In redesigning his menu, Minor says he’s thought conceptually about meshing the food and drink menu, not necessarily how individual beverages might pair with a certain burger.

At Heart Attack Grill in Las Vegas, the concept is everything.

At the provocative hospital-themed burger concept, waitresses wear suggestive nurses’ outfits. Customers, or “patients,” don hospital gowns. And Flatliner Fries and a Double Bypass Burger are mainstays on the menu.

“I’m not in the hamburger business. I’m offended by people who think I am,” says owner Jon Basso (also known as “Dr. Jon”). “We’re in the thematic industry. We’re entertainment and the theme is everything.”

That goes for beverages, too. Liquor is served in pill bottles and wine comes in hanging 1-liter IV bags. Basso says on-theme food and drinks are non-negotiable.

“[Without it] we’d fail within six months. What would separate us from any other gourmet burger?” he says. “On a good day our burgers are an A, on a bad day it’s a B. The only thing that separates us from everything else is that everything is medically themed. Otherwise it’d be boring.”

He thinks that should go for all restaurants, not just over-the-top themed concepts like his.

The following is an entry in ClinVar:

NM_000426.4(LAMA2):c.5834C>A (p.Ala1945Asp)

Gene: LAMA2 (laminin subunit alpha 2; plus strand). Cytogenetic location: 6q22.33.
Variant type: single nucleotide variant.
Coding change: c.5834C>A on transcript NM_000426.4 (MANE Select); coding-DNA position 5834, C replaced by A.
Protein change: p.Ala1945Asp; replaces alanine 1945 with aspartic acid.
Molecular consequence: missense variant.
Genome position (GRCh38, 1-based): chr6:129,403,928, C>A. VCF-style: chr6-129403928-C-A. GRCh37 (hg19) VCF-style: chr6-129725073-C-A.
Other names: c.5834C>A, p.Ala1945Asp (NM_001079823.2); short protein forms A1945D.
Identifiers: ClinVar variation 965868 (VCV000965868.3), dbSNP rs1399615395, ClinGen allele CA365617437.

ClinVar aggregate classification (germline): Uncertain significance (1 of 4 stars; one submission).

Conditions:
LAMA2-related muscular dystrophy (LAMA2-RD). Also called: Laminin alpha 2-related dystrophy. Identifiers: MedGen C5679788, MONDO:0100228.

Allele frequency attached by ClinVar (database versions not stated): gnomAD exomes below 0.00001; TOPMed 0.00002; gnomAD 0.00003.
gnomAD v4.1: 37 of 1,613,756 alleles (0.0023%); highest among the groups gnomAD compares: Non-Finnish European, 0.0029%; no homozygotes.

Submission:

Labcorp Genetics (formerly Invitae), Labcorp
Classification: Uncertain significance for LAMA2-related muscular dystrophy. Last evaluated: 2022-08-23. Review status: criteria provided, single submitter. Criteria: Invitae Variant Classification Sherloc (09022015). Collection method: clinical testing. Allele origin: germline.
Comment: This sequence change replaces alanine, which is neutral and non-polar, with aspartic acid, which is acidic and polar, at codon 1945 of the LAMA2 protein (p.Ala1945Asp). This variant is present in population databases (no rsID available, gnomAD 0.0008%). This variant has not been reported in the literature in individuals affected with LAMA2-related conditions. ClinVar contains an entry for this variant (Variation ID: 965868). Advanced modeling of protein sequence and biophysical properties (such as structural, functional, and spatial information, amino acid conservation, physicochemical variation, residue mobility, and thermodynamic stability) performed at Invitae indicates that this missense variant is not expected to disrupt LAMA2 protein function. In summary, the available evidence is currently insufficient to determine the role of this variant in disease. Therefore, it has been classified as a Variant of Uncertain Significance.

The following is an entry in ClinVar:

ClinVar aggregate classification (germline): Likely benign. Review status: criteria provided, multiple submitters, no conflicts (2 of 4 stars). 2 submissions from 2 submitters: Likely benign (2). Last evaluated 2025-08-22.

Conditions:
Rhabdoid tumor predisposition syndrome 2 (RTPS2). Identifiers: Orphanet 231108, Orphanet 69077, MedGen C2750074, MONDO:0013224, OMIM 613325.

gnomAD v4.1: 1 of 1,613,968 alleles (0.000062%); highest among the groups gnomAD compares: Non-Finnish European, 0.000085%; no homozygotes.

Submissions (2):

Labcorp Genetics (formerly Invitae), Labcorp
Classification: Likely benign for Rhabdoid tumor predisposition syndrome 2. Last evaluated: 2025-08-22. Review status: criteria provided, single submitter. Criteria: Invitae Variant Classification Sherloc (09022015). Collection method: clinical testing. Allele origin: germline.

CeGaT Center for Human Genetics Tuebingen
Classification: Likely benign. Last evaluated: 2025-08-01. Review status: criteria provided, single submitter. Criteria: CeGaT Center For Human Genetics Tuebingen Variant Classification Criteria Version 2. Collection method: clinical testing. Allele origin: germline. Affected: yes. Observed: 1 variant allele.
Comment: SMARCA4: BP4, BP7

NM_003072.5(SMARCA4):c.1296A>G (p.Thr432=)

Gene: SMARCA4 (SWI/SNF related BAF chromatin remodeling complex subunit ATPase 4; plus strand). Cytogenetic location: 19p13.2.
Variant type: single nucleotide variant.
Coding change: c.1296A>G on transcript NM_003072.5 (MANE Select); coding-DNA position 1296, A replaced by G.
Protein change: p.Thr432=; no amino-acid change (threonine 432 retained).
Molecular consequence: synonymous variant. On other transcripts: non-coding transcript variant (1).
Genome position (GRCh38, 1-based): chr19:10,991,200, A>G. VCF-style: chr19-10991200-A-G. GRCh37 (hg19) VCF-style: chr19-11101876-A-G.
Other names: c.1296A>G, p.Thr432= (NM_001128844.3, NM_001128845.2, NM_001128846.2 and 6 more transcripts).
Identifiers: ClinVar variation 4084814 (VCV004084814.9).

“Restaurants that don’t do that, they’re just asinine,” Basso says. “If an Italian restaurant were to carry a beer of any origin other than Italian, why are they even in business?”

Basso says restaurants should carefully examine every last decoration and menu item, because if an item doesn’t add to the theme, it’s detracting from it.

“Everything the customer’s taking in consciously or subconsciously needs to scream your theme,” he says.

Restaurants have a fairly obvious reason to pay close attention to the strength of the drink menu.

“It’s a great way to upsell, of course,” says Levi Anderson, a beverage product specialist with Kerry Foodservice Beverage Brands.

But many concepts are not reaching their full beverage potential. Anderson recommends starting small, even focusing on just one single ingredient. For a Mexican-themed restaurant, it might mean using mole, cayenne pepper, or dark chocolate in a few signature drinks.

“What I’m into right now is taking an ingredient and turning it into a different culinary expression. Think of an ingredient and put it into a new format,” Anderson says. “A simple ingredient is the easiest step to start with.”

While there’s plenty of potential with craft spirits and batch cocktails, Anderson says there’s a growing focus and opportunity with quality non-alcoholic drinks, whether it’s flavored waters, teas, or mocktails. At the very least, Anderson says, restaurants should start playing around with house-made sodas.

“No one’s putting in the leg work right now to do something that’s soda-plus, something above a soda, like a handcrafted or Italian soda,” he says. “It’s still an area that a lot of big places don’t know how to get to.”

Not everyone wants alcohol with every meal, and Anderson says young diners are willing to spend money on interesting non-alcoholic offerings.

“We’ll spend $5 on something cool,” he says. “The audience is there, but the supply isn’t there.”

By making sure every drink is fits well into the context of a restaurant’s flavors and theme, this need could be easily supplied, and in the process, restaurants can strive to build a fully cohesive food and drink menu to provide a well-rounded experience to customers.